“The ability of God is beyond our prayers, beyond our largest prayers. We have asked for a cupful and the ocean remains.” John Henry Jowett
1401 A.D. London, England: King Henry IV declared that religious heretics would be burned at the stake. Seven years later, England’s official church, the Roman Catholic Church, used its influence to pass a law that made it a crime to translate the Bible into English. The Bible had been written and read in Latin for more than 11 centuries, and the church was determined to keep it that way.
Almost 100 years after King Henry’s decree, William Tyndale was born in Gloucester, England. A brilliant student, he earned a Bachelor of Arts and Master of Arts degrees from Oxford University. He mastered seven languages, including Latin, Hebrew, and Greek. While studying theology at Cambridge University, he took issue with the staunch religious teaching of the day. What he read in the Latin Bible did not align with what he read in the original Greek. Tyndale strongly opposed the idea of a man having to go through the Catholic church to have a relationship with God.
In 1522, after preaching for a few months at a church in the little town of Sodbury Manor, Tyndale was reprimanded by the church for heretical preaching. He was infuriated. He pleaded his case before the Catholic Bishop in London a few months later. Tyndale asked for approval to translate the Bible into English so his parishioners could understand it. The bishop sternly warned him it was against the law. Knowing full well the consequences of his decision, Tyndale went into hiding in London and began his Bible translation. It was a decision that would define his life and change the world.
A year later, Tyndale fled England and sought refuge in Cologne, Germany, where he printed the first 3,000 copies of a partial English New Testament in the summer of 1525. The Bibles were wrapped in bales of cloth and smuggled into England. Catholic Cardinal Wolsey confiscated many of the copies and burned them at Paul’s Cross Church in London. Anyone caught in possession of a copy was excommunicated from the church.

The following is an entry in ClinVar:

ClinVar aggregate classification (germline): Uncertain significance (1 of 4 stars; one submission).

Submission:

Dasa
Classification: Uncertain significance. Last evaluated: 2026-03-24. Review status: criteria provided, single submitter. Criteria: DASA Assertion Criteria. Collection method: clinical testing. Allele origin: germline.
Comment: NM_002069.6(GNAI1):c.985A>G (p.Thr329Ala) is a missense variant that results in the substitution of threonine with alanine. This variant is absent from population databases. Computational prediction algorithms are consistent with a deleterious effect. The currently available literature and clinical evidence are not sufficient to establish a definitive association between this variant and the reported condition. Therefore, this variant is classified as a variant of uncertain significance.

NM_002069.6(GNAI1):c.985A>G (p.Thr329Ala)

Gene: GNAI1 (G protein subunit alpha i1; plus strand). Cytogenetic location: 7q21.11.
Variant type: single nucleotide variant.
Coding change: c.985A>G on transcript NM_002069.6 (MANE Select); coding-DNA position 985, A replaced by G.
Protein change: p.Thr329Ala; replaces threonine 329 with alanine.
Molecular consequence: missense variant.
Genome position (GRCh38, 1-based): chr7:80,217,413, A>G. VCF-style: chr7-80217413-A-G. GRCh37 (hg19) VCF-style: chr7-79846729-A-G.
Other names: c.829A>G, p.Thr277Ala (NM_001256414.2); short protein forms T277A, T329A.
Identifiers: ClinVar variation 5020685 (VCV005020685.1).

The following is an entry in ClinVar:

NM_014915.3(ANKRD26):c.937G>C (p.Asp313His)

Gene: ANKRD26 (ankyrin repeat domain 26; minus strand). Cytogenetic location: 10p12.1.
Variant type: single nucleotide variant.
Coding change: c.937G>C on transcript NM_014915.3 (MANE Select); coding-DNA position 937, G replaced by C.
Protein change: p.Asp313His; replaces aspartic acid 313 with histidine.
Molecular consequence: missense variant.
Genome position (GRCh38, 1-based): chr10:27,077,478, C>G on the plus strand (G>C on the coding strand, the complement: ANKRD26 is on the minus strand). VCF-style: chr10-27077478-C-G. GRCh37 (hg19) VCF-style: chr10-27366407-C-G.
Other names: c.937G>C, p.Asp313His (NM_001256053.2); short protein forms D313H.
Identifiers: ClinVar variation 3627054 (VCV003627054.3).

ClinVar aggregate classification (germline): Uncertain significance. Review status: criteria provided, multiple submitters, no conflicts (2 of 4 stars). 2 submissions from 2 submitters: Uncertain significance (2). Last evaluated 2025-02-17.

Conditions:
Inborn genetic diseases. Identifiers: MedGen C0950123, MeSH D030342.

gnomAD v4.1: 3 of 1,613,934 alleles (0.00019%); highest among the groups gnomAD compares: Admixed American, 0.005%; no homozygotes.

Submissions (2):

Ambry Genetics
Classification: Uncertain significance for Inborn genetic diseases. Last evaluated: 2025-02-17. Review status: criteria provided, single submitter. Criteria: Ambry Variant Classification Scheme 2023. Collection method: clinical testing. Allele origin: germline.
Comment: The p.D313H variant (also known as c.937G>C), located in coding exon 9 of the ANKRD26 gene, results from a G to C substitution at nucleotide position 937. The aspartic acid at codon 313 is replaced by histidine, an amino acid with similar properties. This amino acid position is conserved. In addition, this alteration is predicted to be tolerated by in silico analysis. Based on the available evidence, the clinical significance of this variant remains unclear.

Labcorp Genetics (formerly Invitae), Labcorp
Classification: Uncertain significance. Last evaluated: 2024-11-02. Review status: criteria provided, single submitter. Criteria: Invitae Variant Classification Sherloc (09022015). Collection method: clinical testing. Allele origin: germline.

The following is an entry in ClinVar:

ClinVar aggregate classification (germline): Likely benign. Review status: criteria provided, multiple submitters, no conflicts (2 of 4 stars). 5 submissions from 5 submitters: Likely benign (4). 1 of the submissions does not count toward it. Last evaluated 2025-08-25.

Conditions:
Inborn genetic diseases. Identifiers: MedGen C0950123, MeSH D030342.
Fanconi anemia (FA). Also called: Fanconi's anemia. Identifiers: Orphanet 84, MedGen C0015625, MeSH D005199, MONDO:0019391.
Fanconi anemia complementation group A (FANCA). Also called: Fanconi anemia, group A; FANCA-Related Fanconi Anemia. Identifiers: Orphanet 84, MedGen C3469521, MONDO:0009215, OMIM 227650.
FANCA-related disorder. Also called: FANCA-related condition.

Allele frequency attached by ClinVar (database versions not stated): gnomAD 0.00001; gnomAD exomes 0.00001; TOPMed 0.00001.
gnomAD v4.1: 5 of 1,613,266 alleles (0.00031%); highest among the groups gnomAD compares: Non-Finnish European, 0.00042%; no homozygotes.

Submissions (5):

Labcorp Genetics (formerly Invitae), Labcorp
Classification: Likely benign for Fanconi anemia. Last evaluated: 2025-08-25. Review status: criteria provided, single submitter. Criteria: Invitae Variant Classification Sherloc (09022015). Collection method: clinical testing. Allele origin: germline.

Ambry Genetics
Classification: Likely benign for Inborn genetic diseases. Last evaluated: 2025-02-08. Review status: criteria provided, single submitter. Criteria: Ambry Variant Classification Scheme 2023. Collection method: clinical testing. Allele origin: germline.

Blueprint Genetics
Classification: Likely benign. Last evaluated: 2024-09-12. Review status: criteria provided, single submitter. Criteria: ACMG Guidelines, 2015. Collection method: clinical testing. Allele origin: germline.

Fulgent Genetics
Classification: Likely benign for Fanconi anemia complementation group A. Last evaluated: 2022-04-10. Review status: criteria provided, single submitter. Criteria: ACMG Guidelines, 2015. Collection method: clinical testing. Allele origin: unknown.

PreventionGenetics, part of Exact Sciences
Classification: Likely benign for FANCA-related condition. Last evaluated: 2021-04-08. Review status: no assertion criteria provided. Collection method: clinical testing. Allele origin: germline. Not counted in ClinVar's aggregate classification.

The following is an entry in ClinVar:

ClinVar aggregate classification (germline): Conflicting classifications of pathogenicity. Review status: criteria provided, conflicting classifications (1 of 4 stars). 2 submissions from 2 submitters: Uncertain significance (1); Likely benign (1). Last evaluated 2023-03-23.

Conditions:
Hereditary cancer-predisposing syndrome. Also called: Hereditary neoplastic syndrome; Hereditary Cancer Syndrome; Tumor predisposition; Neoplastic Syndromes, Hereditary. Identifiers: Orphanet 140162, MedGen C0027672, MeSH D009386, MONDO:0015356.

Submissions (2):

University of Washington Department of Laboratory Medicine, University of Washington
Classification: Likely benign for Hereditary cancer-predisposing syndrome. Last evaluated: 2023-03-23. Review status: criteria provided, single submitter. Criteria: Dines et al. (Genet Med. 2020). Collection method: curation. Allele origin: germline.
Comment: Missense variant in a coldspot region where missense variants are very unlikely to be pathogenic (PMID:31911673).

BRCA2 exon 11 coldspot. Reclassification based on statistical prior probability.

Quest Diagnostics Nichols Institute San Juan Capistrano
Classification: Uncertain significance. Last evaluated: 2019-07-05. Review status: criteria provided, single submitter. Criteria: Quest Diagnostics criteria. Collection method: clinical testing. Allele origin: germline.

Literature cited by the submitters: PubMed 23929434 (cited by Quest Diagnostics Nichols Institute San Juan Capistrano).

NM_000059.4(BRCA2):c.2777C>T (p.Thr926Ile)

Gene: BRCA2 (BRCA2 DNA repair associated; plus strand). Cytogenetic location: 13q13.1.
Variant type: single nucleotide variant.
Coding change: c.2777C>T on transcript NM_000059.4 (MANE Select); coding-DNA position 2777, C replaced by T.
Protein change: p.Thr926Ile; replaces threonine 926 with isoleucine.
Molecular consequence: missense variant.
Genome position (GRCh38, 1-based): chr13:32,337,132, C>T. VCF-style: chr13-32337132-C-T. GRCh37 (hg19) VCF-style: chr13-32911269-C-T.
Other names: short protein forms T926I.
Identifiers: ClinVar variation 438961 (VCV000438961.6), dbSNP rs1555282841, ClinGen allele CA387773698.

According to the Catholic church, Tyndale had “profaned the hitherto undefiled majesty of holy scripture with cunning perversities and heretical depravity.” He was a hunted man with a bounty on his head. Tyndale fled to Wittenberg, Germany, where he met fellow religious heretic Martin Luther. A decade earlier, in October 1517, Luther had defiantly nailed his “95 Theses” on the Wittenberg Castle Church door.
In 1534 in Wittenberg, Tyndale finally printed a complete English Bible after a decade of translating. In England, King Henry VIII had broken away from the Catholic Church because the Church refused to grant him a divorce from Queen Catherine so he could marry Ann Boleyn. Henry proceeded to marry Boleyn over the Church’s strong objection.
Because the King had broken away from the church, Tyndale mistakenly assumed it was safe to come out of hiding. However, a few months later, he was arrested and put in prison. In October 1536, in a mock trial, William Tyndale was convicted of heresy and treason. After uttering his final words, “Lord, open the eyes of the King of England,” he burned at the stake in the prison courtyard.
Tyndale’s prayer was heard. Queen Ann Boleyn kept a copy of Tyndale’s English Bible in her chamber. She supported the importing of Tyndale’s Bibles into England and influenced the King to read Tyndale’s translation. Three years after Tyndale’s death, King Henry VIII commissioned the printing of “King Henry’s Great English Bible” and had a copy placed in each parish church.
In 1611, more than 200 years after Henry IV declared that religious heretics would be burned at the stake, the King James Version of the Bible was printed in England. Today, more than 400 years later, and thanks to William Tyndale’s heroic sacrifice, the King James Bible remains the world’s most read translation. Bible authorities estimate that 80% of the King James Bible was taken from William Tyndale’s English Bible.